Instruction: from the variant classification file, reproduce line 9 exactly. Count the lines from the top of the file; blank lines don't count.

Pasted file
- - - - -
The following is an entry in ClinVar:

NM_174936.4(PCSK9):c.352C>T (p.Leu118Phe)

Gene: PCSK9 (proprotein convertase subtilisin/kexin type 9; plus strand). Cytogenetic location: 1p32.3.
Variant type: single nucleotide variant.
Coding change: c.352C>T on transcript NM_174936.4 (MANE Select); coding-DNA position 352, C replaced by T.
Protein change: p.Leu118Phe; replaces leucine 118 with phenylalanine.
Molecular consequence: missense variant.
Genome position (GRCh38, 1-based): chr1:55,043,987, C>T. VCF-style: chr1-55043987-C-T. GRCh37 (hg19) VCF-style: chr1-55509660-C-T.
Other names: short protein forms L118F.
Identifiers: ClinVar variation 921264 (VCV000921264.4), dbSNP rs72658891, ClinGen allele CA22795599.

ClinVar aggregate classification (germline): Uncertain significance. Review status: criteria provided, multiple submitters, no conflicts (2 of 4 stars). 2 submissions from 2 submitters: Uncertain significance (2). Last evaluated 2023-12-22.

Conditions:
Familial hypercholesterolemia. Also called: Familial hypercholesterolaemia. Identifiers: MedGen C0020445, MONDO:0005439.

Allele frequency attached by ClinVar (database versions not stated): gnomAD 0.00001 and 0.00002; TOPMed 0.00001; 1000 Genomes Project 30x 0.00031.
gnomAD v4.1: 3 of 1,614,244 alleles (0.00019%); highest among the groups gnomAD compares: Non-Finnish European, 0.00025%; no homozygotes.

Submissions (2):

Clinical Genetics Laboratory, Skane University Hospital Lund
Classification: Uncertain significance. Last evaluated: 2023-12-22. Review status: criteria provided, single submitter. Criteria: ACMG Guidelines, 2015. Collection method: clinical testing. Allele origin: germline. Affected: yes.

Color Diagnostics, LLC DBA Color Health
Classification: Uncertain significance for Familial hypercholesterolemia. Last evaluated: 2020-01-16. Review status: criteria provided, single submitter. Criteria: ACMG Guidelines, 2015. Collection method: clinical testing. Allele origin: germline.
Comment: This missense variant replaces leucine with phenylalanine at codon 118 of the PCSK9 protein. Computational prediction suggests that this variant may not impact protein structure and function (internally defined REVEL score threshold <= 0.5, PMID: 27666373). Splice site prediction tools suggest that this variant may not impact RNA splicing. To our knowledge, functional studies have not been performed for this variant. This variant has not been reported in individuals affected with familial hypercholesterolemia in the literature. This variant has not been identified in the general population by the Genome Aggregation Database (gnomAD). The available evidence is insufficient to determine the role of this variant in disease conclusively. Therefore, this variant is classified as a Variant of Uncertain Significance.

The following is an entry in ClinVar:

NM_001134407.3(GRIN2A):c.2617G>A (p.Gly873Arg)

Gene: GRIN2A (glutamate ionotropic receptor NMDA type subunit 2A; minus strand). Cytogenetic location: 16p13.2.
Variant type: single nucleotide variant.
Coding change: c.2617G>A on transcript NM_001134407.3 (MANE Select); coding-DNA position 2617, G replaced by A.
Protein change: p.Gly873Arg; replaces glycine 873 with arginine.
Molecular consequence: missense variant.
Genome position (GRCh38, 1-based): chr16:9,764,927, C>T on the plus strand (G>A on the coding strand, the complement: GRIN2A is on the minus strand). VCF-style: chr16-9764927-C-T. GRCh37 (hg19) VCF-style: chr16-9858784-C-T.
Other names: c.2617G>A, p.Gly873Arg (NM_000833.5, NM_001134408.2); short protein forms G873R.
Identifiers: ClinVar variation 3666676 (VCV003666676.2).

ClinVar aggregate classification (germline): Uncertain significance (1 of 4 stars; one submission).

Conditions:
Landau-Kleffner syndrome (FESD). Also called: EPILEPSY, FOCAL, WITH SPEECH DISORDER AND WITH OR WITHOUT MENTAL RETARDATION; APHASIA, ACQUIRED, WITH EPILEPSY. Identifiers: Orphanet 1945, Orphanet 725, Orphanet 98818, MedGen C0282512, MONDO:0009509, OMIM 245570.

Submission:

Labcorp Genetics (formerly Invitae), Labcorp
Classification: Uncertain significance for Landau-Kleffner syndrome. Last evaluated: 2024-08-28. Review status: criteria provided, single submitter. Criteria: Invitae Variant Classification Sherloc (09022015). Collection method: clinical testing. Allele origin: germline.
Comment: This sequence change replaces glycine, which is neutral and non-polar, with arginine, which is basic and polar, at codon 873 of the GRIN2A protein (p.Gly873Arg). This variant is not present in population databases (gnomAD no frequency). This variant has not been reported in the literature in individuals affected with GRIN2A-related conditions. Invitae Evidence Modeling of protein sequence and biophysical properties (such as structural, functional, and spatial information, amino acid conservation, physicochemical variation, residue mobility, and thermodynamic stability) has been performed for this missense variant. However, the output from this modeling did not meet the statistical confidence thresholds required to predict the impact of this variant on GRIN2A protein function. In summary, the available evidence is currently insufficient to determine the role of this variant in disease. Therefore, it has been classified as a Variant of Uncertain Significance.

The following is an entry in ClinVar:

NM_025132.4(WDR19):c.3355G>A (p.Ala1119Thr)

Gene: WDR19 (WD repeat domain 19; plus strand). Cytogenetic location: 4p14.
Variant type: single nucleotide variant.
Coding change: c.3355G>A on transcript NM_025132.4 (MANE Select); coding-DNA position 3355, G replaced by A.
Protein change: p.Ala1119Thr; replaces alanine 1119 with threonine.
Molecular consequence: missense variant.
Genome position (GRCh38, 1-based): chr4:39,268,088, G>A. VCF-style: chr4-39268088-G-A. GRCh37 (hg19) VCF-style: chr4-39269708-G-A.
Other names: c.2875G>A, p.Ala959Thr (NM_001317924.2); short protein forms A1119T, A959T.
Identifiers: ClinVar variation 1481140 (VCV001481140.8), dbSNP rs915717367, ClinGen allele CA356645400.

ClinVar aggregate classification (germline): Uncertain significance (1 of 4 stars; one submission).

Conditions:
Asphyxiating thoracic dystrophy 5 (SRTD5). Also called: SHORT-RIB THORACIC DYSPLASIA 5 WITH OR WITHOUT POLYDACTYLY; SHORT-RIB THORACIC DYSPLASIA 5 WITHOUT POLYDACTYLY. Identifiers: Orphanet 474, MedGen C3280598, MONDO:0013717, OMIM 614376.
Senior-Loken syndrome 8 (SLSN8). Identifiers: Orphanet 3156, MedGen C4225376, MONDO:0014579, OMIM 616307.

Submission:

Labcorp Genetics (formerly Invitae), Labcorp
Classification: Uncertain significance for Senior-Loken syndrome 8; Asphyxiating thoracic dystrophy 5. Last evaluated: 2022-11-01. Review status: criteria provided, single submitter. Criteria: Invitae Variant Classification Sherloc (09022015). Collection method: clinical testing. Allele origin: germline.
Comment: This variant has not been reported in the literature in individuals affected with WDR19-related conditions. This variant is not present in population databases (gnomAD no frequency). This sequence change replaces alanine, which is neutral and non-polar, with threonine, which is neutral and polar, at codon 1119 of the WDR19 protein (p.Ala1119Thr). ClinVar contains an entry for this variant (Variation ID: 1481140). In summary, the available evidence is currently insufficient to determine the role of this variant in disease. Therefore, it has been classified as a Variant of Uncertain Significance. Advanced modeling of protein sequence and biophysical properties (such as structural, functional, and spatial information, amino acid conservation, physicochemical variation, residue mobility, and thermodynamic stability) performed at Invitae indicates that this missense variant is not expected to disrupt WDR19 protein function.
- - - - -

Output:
Other names: short protein forms L118F.